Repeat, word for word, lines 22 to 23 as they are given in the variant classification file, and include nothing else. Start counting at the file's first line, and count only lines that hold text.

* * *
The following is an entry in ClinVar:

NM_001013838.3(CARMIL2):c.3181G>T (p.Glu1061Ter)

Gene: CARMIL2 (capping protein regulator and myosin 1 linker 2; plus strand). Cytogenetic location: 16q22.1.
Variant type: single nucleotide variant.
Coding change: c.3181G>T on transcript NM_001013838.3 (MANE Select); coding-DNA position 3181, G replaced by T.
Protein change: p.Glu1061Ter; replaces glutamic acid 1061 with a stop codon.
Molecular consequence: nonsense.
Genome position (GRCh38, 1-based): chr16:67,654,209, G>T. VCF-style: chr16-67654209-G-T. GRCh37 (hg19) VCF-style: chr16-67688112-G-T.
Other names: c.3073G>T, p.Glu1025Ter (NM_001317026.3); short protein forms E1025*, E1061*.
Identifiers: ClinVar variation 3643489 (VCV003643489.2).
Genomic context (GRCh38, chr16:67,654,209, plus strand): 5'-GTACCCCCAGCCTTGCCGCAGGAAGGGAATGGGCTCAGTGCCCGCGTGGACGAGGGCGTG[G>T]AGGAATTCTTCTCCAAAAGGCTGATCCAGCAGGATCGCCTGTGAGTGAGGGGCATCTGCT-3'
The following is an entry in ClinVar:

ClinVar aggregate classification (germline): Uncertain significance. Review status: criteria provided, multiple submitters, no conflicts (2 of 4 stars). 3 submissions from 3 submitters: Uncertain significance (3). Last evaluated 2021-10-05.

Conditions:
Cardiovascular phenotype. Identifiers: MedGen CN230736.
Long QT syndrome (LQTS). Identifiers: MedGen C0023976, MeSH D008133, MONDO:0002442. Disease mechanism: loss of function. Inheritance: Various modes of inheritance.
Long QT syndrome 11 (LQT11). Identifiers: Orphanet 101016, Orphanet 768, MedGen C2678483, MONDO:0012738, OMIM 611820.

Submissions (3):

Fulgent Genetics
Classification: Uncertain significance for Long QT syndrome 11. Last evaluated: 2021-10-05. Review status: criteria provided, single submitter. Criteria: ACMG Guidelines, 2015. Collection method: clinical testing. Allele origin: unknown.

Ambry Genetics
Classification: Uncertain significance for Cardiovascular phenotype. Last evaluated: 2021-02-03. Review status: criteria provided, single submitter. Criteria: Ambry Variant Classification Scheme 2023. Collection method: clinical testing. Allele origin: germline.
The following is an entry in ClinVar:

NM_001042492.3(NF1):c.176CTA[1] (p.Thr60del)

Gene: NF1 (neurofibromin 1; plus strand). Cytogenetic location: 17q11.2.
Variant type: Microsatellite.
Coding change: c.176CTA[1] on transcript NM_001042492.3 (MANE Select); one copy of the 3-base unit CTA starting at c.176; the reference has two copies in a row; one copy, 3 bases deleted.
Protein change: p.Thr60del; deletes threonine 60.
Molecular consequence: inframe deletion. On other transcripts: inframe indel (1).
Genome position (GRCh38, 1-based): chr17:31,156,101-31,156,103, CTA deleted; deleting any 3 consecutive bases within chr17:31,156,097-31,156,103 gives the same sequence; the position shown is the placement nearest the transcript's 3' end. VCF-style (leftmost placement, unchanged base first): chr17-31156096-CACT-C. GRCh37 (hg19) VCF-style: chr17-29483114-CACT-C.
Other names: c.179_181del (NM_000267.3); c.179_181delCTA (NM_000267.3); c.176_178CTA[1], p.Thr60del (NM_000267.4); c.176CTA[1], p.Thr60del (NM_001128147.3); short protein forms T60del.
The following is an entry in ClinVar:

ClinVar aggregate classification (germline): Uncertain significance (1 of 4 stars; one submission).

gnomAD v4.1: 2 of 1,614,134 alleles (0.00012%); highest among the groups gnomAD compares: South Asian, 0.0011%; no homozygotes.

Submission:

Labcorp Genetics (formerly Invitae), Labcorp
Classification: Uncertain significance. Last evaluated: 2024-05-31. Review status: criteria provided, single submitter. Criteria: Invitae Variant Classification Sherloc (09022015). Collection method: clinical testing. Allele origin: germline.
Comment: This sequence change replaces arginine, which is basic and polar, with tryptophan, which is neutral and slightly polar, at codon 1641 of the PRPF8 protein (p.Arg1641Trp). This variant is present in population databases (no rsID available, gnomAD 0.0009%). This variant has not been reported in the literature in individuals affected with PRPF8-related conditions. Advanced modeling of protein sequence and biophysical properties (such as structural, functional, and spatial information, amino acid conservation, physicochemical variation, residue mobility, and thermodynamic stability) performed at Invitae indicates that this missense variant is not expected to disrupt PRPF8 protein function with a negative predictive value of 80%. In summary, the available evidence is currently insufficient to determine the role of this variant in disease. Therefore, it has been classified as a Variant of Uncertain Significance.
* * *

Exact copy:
Classification: Uncertain significance for Cardiovascular phenotype. Last evaluated: 2021-02-03. Review status: criteria provided, single submitter. Criteria: Ambry Variant Classification Scheme 2023. Collection method: clinical testing. Allele origin: germline.
The following is an entry in ClinVar: